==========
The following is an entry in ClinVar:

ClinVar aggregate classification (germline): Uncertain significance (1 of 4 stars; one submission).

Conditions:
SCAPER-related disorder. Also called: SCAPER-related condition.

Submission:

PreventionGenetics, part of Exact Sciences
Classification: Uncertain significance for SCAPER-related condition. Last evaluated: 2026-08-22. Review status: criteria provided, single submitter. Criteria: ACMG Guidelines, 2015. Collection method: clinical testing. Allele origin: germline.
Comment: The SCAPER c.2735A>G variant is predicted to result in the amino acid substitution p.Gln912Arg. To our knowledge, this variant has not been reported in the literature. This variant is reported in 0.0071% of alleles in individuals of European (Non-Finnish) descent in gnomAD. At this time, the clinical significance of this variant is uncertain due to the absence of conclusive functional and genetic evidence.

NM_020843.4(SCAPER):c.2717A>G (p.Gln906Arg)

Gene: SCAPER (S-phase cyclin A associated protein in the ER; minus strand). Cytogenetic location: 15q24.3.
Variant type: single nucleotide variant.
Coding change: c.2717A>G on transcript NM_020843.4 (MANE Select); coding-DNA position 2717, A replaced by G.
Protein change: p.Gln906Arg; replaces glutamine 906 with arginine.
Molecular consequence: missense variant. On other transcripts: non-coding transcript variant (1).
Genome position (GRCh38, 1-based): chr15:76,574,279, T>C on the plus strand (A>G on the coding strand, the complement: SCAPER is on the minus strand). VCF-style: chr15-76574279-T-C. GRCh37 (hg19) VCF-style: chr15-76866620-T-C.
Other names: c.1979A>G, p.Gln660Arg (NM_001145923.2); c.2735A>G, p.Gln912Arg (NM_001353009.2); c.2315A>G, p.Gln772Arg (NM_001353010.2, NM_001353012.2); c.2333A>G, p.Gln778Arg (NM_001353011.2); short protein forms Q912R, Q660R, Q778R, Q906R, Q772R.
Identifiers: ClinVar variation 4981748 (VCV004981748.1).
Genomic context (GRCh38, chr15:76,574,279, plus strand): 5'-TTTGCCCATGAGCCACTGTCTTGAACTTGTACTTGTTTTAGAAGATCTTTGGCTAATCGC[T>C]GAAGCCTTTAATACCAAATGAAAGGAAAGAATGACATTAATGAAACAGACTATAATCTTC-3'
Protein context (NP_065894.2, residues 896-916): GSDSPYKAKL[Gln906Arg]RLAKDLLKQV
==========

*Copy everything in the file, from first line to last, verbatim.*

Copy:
The following is an entry in ClinVar:

ClinVar aggregate classification (germline): Uncertain significance (1 of 4 stars; one submission).

Conditions:
SCAPER-related disorder. Also called: SCAPER-related condition.

Submission:

PreventionGenetics, part of Exact Sciences
Classification: Uncertain significance for SCAPER-related condition. Last evaluated: 2026-08-22. Review status: criteria provided, single submitter. Criteria: ACMG Guidelines, 2015. Collection method: clinical testing. Allele origin: germline.
Comment: The SCAPER c.2735A>G variant is predicted to result in the amino acid substitution p.Gln912Arg. To our knowledge, this variant has not been reported in the literature. This variant is reported in 0.0071% of alleles in individuals of European (Non-Finnish) descent in gnomAD. At this time, the clinical significance of this variant is uncertain due to the absence of conclusive functional and genetic evidence.

NM_020843.4(SCAPER):c.2717A>G (p.Gln906Arg)

Gene: SCAPER (S-phase cyclin A associated protein in the ER; minus strand). Cytogenetic location: 15q24.3.
Variant type: single nucleotide variant.
Coding change: c.2717A>G on transcript NM_020843.4 (MANE Select); coding-DNA position 2717, A replaced by G.
Protein change: p.Gln906Arg; replaces glutamine 906 with arginine.
Molecular consequence: missense variant. On other transcripts: non-coding transcript variant (1).
Genome position (GRCh38, 1-based): chr15:76,574,279, T>C on the plus strand (A>G on the coding strand, the complement: SCAPER is on the minus strand). VCF-style: chr15-76574279-T-C. GRCh37 (hg19) VCF-style: chr15-76866620-T-C.
Other names: c.1979A>G, p.Gln660Arg (NM_001145923.2); c.2735A>G, p.Gln912Arg (NM_001353009.2); c.2315A>G, p.Gln772Arg (NM_001353010.2, NM_001353012.2); c.2333A>G, p.Gln778Arg (NM_001353011.2); short protein forms Q912R, Q660R, Q778R, Q906R, Q772R.
Identifiers: ClinVar variation 4981748 (VCV004981748.1).
Genomic context (GRCh38, chr15:76,574,279, plus strand): 5'-TTTGCCCATGAGCCACTGTCTTGAACTTGTACTTGTTTTAGAAGATCTTTGGCTAATCGC[T>C]GAAGCCTTTAATACCAAATGAAAGGAAAGAATGACATTAATGAAACAGACTATAATCTTC-3'
Protein context (NP_065894.2, residues 896-916): GSDSPYKAKL[Gln906Arg]RLAKDLLKQV